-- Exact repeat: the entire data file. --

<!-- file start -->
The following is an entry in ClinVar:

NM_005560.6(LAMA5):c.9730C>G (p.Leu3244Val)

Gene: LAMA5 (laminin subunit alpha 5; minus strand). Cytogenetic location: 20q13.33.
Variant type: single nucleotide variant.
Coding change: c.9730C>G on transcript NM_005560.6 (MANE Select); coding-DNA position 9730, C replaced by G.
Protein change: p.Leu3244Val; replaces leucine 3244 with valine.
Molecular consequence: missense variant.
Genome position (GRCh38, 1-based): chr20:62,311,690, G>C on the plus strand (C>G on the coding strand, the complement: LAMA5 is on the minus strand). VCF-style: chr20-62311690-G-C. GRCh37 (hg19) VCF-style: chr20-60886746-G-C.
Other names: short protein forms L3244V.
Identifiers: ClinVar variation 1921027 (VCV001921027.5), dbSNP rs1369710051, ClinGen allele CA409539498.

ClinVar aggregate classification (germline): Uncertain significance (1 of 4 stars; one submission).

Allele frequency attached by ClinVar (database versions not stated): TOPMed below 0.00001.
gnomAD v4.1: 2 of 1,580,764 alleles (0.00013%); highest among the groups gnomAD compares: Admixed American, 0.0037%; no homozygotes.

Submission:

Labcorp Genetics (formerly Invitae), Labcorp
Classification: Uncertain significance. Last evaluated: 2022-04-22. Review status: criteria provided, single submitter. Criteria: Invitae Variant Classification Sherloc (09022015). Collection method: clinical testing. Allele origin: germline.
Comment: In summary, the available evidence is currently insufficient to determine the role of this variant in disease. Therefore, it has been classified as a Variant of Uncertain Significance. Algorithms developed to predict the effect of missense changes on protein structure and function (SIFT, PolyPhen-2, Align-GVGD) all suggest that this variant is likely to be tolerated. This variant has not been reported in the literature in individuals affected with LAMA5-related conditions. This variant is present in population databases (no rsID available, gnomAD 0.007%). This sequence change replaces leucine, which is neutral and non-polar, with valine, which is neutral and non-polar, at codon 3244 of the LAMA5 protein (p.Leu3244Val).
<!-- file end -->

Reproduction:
The following is an entry in ClinVar:

NM_005560.6(LAMA5):c.9730C>G (p.Leu3244Val)

Gene: LAMA5 (laminin subunit alpha 5; minus strand). Cytogenetic location: 20q13.33.
Variant type: single nucleotide variant.
Coding change: c.9730C>G on transcript NM_005560.6 (MANE Select); coding-DNA position 9730, C replaced by G.
Protein change: p.Leu3244Val; replaces leucine 3244 with valine.
Molecular consequence: missense variant.
Genome position (GRCh38, 1-based): chr20:62,311,690, G>C on the plus strand (C>G on the coding strand, the complement: LAMA5 is on the minus strand). VCF-style: chr20-62311690-G-C. GRCh37 (hg19) VCF-style: chr20-60886746-G-C.
Other names: short protein forms L3244V.
Identifiers: ClinVar variation 1921027 (VCV001921027.5), dbSNP rs1369710051, ClinGen allele CA409539498.

ClinVar aggregate classification (germline): Uncertain significance (1 of 4 stars; one submission).

Allele frequency attached by ClinVar (database versions not stated): TOPMed below 0.00001.
gnomAD v4.1: 2 of 1,580,764 alleles (0.00013%); highest among the groups gnomAD compares: Admixed American, 0.0037%; no homozygotes.

Submission:

Labcorp Genetics (formerly Invitae), Labcorp
Classification: Uncertain significance. Last evaluated: 2022-04-22. Review status: criteria provided, single submitter. Criteria: Invitae Variant Classification Sherloc (09022015). Collection method: clinical testing. Allele origin: germline.
Comment: In summary, the available evidence is currently insufficient to determine the role of this variant in disease. Therefore, it has been classified as a Variant of Uncertain Significance. Algorithms developed to predict the effect of missense changes on protein structure and function (SIFT, PolyPhen-2, Align-GVGD) all suggest that this variant is likely to be tolerated. This variant has not been reported in the literature in individuals affected with LAMA5-related conditions. This variant is present in population databases (no rsID available, gnomAD 0.007%). This sequence change replaces leucine, which is neutral and non-polar, with valine, which is neutral and non-polar, at codon 3244 of the LAMA5 protein (p.Leu3244Val).